New Floodplain Maps Rate Your Risk

By Jann Wiswall

Home and business owners in Ellicottville are encouraged to review new flood insurance rate maps to see if they can reduce their flood insurance costs or eliminate the need for flood insurance altogether.

The new maps were the brainchild of the Town and Village of Ellicottville, Ellicott Development and Sprague Development, which together surmised that existing Federal Emergency Management Agency (FEMA) floodplain maps created in the 1970s for areas impacted by Great Valley Creek, Elk Creek and Holiday Valley Creek were out of date and inaccurate. If that was true, some people probably were paying too much for flood insurance.

The group hired a civil engineering study contractor who worked for more than a year collecting data, recalculating elevations and assessing the flood-control impact of new bridges and culverts. That information was submitted to FEMA, which subsequently issued the revised maps for the village and certain areas of the town. These maps are now in a six-month public comment period before they become effective in February 2015.

The maps are available for public review until Feb. 4, 2015 at the town hall and online at the town’s website at, then click on “Flood Zone Map.”

According to Ellicottville Town Engineer Mark Alianello, there was no change to about 90 percent of the floodplain boundaries. There were, however, some subtle changes to the shape of the overall floodplain and, in many areas, meaningful reductions to the depth of potential flooding above the existing ground.

A floodplain is what FEMA calls a “Special Flood Hazard Area” (SFHA), defined as an area that has the potential to be inundated during a “100-year” flood. A 100-year flood is one that has a 1 percent chance of occurring each year. An SFHA is calculated using rainfall data, detailed topographic information, the shape of the drainage basin, precise elevations and more.

“If you haven’t seen a 100-year flood in your lifetime, that doesn’t mean it won’t happen,” Alianello says.

Statistically speaking, there could be more than one 100-year flood in a single year, or there could be none for 150 years.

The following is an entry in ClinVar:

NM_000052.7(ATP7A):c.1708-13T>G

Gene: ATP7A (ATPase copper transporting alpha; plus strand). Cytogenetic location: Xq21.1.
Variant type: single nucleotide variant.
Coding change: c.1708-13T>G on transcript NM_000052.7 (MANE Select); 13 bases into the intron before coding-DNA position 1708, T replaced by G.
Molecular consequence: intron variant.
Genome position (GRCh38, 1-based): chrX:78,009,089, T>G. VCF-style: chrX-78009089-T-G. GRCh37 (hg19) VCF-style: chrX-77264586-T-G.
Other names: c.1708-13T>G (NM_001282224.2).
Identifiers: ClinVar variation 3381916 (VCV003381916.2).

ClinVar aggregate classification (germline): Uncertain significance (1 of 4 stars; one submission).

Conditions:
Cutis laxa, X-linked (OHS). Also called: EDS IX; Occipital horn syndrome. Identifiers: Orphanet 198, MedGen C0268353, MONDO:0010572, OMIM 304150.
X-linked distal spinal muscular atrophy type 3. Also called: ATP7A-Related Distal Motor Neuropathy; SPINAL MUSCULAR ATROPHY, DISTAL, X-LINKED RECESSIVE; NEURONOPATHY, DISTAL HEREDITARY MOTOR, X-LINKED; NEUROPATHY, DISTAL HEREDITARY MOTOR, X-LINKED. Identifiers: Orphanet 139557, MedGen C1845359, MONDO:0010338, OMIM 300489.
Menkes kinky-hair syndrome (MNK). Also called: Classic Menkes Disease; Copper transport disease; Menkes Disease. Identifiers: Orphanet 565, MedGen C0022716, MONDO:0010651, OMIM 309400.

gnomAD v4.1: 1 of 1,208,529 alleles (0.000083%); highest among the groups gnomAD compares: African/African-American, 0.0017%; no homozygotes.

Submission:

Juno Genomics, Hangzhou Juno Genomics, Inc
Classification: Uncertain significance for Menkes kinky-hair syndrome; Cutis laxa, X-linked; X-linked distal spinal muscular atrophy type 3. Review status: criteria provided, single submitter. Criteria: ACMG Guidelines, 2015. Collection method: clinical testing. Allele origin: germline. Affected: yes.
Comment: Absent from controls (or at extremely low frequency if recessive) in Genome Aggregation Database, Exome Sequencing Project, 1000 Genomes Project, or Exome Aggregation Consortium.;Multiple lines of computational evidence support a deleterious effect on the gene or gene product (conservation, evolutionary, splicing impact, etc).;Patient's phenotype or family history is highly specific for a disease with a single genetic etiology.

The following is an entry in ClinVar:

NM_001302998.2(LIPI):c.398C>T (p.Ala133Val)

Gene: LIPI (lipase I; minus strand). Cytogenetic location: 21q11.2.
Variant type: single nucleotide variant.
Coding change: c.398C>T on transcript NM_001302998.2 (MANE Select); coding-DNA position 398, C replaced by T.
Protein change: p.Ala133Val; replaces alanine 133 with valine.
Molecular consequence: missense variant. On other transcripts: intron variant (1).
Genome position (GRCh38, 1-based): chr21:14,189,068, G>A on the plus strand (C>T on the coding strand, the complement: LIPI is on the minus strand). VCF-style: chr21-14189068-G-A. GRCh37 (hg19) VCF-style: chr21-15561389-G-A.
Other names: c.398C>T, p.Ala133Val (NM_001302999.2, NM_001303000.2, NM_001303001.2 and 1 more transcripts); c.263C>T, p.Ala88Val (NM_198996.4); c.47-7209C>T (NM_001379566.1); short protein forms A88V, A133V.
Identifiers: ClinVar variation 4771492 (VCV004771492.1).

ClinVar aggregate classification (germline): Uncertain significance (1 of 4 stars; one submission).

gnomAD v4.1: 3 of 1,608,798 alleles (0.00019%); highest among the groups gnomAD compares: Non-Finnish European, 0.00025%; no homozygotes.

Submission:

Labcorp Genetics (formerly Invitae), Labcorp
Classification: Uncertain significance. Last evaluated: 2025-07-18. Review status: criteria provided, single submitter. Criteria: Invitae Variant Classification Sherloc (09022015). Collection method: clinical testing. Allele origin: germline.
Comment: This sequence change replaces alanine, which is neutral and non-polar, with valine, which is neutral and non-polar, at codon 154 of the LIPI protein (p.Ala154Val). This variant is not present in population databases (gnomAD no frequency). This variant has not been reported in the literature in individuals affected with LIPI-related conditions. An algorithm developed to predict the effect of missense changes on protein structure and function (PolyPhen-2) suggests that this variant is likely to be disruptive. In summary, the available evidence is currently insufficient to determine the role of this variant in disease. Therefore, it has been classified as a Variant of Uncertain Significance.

If you live in the floodplain and have a mortgage, your lender requires you to carry flood insurance, and it’s a good idea. But flood insurance costs have been increasing since new FEMA flood insurance laws were instituted between 2012 and 2013 that eliminated and phased out numerous insurance subsidies and discounts. Increases have averaged 25 percent per year and will continue to increase until “full flood risk” is reflected.

With the new maps, some residents whose properties are no longer in the floodplain or whose risk for flooding is lower can work with their mortgage companies to adjust their rates or eliminate the requirement altogether.

If you don’t have a mortgage but carry flood insurance, you may be able to work with your insurer to reduce your rates once the new maps take effect in February 2015.

In some cases, your insurer or mortgage lender may require you to hire an engineer or surveyor to complete an elevation certificate. The certificate is used by the insurance company to rate the risk of flooding to your property and to establish your premium. While the cost of doing so may be in the $500 range, you may be in a position to save far more in insurance costs every year.

In some instances, the elevation certificate could reveal that your structure and the land immediately surrounding it are actually above the 100-year flood elevation. If so, you may apply to FEMA for a “Letter of Map Amendment” (LOMA). If FEMA issues a LOMA, your mortgage company is no longer obligated to require flood insurance.

Alianello noted that before cancelling your flood insurance, you should at least get an estimate of what a new premium would cost. It may be that the new premium is reasonable and worth the money for peace of mind.

Overall, Alianello says that the new maps more accurately depict the extent and severity of potential flooding and expects that some people will see lower premiums as a result. In fact, he has spoken with one resident who may be able to reduce her flood insurance premium from $2,000 per year to $350.

If you or a developer is building a new home in a floodplain, flood insurance costs can be reduced by raising the building above the minimum required elevation standards. Other mitigation strategies are described at